Lighting Up the Word

Rabbi Yossy Goldman

Rabbi Yossy Goldman

A fellow was shipwrecked on a faraway island and barely managed to survive. Finally, after a long time, a ship passed by, and he managed to attract its attention. Some sailors in a small boat came to rescue him. But before he boarded, the officer in charge said, “Here’s a few recent newspapers. First, have a look at what’s going on in the world and then you can decide if you really want to rejoin civilization.”

After the ghastly Oct. 7 massacre in Israel, instead of being condemned, the monstrous perpetrators are championed around the world. A “court of justice” seeks to tie the hands of the victims who have responded in self-defense. The entire Middle East powder keg is in danger of blowing up any minute. There’s also a raging war in Ukraine and trouble spots dot the landscape of the entire world. Antisemitism is exploding internationally on a level not seen since the Holocaust.

Our generation is so lacking in wisdom, morality, logic and level-headedness that one can only wonder if any sound leadership will ever emerge. Maybe we should all find a quiet little island to escape to.

But we have been taught that it’s our mission on earth to change the world for the good. No matter how evil or corrupt society may be, it’s our job to make a difference. Call it tikkun olam or a “Light unto the Nations,” but we are here to make a positive difference.
But how? We are small and the world is big. The task seems so monumental and overwhelming as to be an impossible dream.

So let me tell you a true story.

Last week’s Torah portion, Terumah, recounts that, back in the wilderness, Moses was instructed by God to build the sanctuary and all its sacred vessels: the ark, altar, table, menorah and more.

The menorah, the golden candelabra, was to be constructed from one solid piece of gold, hammered out and sculpted with many decorations on each branch.

The intricate design of the menorah puzzled the great leader. So, according to the Midrash, God told Moses: “Don’t worry. You just throw a piece of gold into the fire, and I will do the rest.”

Miraculously, the beautifully designed menorah came out of the fire. This explains why the Torah uses the word tayaseh, “shall the menorah be made,” a passive tense, rather than “shall you make the menorah.” It does so because Moshe didn’t actually make the menorah himself. Rather, it was made for him by God.

But was fashioning the menorah really so difficult and complicated? Betzalel, Moses’s chief designer, was a master craftsman. Much of the work in the sanctuary required exceptional skills and creative talent, but the workers still managed to do it. Indeed, the cover of the ark with the winged cherubs was also made of one solid piece of gold. Why did the menorah, in particular, present such a quandary for Moses?

My saintly teacher and mentor, the Rebbe, shared a profound interpretation: Moshe was not so perplexed by the physical instructions for building the candelabra as he was by its stated mission — to illuminate the world. The light of the menorah was to symbolically light up the entire world, far beyond the confines of the sanctuary. The seven-branched candelabra corresponded to the seven continents of the world and its light was to reach them all.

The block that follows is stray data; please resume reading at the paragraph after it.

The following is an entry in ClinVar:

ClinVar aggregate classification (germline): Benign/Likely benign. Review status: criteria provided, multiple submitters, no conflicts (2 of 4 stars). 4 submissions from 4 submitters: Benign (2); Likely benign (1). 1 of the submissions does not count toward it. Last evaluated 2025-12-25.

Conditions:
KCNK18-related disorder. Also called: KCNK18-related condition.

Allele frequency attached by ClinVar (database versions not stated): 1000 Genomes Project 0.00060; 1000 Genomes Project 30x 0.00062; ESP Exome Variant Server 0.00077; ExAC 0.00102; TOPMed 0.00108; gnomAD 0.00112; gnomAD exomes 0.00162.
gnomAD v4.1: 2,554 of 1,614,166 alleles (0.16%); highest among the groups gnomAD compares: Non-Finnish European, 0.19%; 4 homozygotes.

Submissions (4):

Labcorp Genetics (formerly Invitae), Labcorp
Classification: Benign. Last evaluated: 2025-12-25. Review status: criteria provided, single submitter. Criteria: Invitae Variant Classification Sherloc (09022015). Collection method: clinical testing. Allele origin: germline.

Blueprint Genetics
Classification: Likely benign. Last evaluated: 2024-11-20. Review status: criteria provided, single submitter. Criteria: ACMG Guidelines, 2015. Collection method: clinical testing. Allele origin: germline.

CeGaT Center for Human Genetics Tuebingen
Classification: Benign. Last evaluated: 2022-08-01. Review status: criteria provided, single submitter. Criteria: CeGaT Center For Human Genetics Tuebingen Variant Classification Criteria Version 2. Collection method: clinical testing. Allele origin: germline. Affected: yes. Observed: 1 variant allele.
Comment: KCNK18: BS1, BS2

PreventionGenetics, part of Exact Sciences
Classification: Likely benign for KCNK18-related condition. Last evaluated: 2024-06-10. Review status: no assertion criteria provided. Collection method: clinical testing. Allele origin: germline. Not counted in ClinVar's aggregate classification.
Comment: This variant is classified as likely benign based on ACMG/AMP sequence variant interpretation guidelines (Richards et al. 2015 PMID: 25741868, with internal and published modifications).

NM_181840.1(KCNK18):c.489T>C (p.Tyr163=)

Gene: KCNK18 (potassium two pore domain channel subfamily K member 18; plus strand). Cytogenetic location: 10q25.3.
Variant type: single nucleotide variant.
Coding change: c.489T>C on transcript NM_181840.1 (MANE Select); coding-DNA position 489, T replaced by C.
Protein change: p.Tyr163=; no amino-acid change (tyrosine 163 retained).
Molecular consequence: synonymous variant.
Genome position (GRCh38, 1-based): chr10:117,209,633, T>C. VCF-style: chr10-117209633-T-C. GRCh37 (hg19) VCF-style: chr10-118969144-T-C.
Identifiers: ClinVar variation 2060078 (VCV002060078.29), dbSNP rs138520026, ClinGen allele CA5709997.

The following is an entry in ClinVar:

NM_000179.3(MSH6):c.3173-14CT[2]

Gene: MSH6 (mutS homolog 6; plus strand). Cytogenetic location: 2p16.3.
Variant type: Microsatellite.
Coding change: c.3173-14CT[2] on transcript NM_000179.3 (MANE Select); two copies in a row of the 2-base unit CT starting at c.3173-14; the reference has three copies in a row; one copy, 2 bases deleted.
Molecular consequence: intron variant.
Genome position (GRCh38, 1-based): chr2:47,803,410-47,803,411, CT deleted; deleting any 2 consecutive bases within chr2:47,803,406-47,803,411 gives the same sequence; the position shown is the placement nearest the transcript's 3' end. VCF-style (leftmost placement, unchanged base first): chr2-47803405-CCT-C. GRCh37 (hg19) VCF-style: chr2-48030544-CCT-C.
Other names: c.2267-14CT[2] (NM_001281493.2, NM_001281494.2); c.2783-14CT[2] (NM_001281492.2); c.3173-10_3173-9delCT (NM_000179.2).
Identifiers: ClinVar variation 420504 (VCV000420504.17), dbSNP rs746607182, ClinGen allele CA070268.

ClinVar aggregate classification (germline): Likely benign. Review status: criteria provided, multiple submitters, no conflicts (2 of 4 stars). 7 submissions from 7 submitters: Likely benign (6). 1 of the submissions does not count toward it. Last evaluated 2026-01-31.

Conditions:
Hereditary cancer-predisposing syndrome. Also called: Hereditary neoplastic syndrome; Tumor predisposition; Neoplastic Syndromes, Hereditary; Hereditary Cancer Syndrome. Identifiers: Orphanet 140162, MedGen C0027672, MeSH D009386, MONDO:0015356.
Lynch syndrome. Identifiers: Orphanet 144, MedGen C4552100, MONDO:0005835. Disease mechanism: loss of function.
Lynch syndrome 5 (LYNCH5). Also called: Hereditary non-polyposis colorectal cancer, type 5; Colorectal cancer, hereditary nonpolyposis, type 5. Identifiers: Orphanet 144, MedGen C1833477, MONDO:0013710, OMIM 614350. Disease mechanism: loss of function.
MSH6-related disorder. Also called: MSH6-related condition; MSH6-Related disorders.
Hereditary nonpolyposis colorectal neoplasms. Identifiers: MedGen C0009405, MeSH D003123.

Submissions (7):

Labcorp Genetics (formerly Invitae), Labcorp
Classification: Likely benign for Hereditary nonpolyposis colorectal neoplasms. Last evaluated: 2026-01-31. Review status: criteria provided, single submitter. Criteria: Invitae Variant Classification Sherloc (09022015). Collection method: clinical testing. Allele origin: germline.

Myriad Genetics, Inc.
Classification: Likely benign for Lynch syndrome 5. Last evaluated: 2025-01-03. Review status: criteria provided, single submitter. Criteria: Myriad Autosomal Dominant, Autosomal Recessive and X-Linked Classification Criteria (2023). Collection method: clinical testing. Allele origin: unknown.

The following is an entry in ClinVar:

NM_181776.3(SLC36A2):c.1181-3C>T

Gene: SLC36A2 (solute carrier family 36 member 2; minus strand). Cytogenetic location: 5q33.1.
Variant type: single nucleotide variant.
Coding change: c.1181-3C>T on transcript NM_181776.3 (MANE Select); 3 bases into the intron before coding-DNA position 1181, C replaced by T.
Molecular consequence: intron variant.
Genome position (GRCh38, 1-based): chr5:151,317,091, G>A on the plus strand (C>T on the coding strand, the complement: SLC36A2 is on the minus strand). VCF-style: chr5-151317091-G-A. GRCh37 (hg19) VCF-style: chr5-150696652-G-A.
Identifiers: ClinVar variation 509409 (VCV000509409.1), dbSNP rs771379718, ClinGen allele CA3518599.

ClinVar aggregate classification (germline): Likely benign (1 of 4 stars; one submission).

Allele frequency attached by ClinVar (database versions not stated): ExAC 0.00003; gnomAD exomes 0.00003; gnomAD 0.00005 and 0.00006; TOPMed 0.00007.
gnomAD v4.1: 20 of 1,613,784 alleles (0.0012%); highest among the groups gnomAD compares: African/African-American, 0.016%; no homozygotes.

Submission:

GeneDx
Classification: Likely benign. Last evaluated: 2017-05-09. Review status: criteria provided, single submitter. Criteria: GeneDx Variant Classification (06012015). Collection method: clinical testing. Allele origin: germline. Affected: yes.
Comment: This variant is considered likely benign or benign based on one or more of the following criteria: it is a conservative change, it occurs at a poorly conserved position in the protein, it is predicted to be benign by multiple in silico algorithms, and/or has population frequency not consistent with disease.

So, Moses pondered: “The world is so full of darkness, paganism and depravity. Barbaric nations surround us — Egyptians, Canaanites, Amalekites. How will a little candelabra illuminate so much darkness?”

Thus, God told Moses, “You put the gold in the fire, and I will do the rest.” This means: While you personally may not be able to change the world, remember that you are not alone. I will help you do it. I am with you. Your candelabra is not “made in China,” it is made by God. It is a Godly tool, a divine device, and God can achieve infinitely more than any human being.

And so it is today. Yes, it is a dark world. Dark and gloomy indeed. And it can be very depressing to all good people. The evil, the hate and the outpouring of such venom on the streets of the world’s capitals are all too much to bear. But always remember: You are not alone. Your efforts are not limited by your mortal constraints. God Himself empowers all decent and upright people with superhuman strength to defeat darkness and to light up the world with the power of good.

Some 125 million people watched the Super Bowl. Whether they were more interested in the football or Taylor Swift, I’m not sure. But for 30 seconds a ray of light pierced the noise, penetrated the escapist indifference and shone a courageous message of decency and dignity — of virtue, integrity and sensitivity. It made the world stop, think and take notice of what is right and what is wrong. Thank you, Robert Kraft, for spreading so much light.

The “Ethics of the Fathers” teaches us, “It is not incumbent upon you to complete the work, but neither are you free to desist from it.” We may not be able to finish the task of changing the whole world, but that doesn’t mean we shouldn’t try. If every individual did his or her share, who knows how much we might achieve? One good deed goes a long way. Every Shabbat candle helps banish the darkness.

Whatever corner of the world we brighten, it will help illuminate the entire world. It is a gargantuan effort, but God is with us.

Rabbi Yossy Goldman is life rabbi emeritus of Sydenham Shul in Johannesburg, president of the South African Rabbinical Association and an author.


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